Business in Brief: Noble Energy Plans to Cut Capital Spending by Half for This Year

CyberArk CEO says company to remain independent; Failed Markstone fund divests last of its assets; Tel Aviv shares weighed down by energy, banking sectors.

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An investor sits in front of an electronic board showing stock information at a brokerage house.
An investor sits in front of an electronic board showing stock information at a brokerage house.Credit: Reuters

Noble Energy plans to cut capital spending by half for this year

Noble Energy, the operating partner in Israel’s Tamar and Leviathan gas fields, said Wednesday it would cut spending and dividend to save cash as the price of oil has slumped about 70% since mid-2014.

The Houston-based producer, which is expected to spend some $2.5 billion developing Leviathan for production, said it would halve its capital spending program for 2016 to $1.5 billion. Its quarterly cash dividend will be reduced by 8 cents to 10 cents per common share.

“The decision to adjust the quarterly dividend, along with a substantially reduced and flexible capital program for 2016, is part of a comprehensive effort to spend within cash flow and manage the Company’s balance sheet,” Chief Financial Officer Kenneth Fisher said. “We also intend to reduce leverage in this environment.”

Noble shares were up 1% at $29.05 late morning local time in New York. (TheMarker)

CyberArk CEO says company to remain independent

CyberArk is focused on building its business independently, the CEO of the cyber security company told Reuters Wednesday, two weeks after TheMarker reported the company was in talks to be acquired by Check Point Software Technologies, Israel’s biggest tech firm.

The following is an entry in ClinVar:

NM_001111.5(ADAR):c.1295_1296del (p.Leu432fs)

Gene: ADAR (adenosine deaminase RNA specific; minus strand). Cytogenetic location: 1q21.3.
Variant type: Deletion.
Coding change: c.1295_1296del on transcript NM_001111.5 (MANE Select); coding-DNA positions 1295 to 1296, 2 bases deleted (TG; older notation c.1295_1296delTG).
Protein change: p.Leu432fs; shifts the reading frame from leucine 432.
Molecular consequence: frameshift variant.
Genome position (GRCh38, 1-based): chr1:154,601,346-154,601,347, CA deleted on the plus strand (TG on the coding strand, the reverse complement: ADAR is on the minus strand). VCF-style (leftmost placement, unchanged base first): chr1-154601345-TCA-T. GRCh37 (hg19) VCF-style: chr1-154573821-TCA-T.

“We’re no different from any other company. We’re focused on our opportunity,” Udi Mokady told Reuters on the sidelines of Israel’s annual Cybertech conference. “Our goal is to really build it large. Of course we will always do what’s right for our shareholders.”

CyberArk made two acquisitions in the past year, paying $30.5 million for Massachusetts-based Viewfinity and an undisclosed amount for Cybertinel, an Israeli startup that provides cyberthreat detection technology.

TheMarker’s report gave a big lift to CyberArk shares, which had fallen 50% from a high of $76.35 in June 2015. In New York trading Wednesday, they were down 4.1% at $41.26 late morning local time. (Reuters)

Failed Markstone fund divests last of its assets

Markstone Capital, the failed private equity fund, sold off the last of its major assets this week, leaving its backers with losses of about 40% on the $735 million they put into the fund after it was formed in 2004.

Markstone sold the jewelry retailer Magnolia to Ben Yehuda Jewelry, a Jerusalem company that has been one of its biggest suppliers. Ben Yehuda paid just a few million shekels for the chain, which Markstone bought in 2007 for $30 million, but agreed to take on debt of tens of millions of shekels more and to make a further payment if Magnolia’s operating performance improves in the next few years. 

The sale follows Markstone’s divesting its 23% stake in Psagot Investment House to the Apax Partners fund for 450 million shekels ($113 million). The proceeds of that sale will go to repaying banks and bondholders. (Michael Rochvarger)

Tel Aviv shares weighed down by energy, banking sectors

Tel Aviv shares ended lower Wednesday, with energy and banking shares weighing on an otherwise positive market.

The benchmark TA-25 index ended down almost 0.6% to 1,447.85 points, while the TA-100 lost 0.2% to 1,248.66, in moderate turnover of 1.07 billion shekels ($270 million). Energy shares were down amid new tremor in the oil market and bearish news from Noble Energy. Ratio dropped 3.3% to end at 24 agorot, Avner lost 2.6% to 2.03 and Delek Drilling fell 2.4% to 10.39. Banks were led lower by declines of 1.1% in Bank Hapoalim, which ended at 18.12 shekels, and Israel Discount Bank, which finished at 6.27.

Alon Blue Square edged down to 1.65 shekels. Midroog cut its rating on the holding company’s bonds to Caa1 from B3 after it failed to make a payment on bonds due in October.  MannKind soared 38% to a 4.50-shekel close after reports that the biotechnology company was considering putting itself up for sale. (Uri Tomer)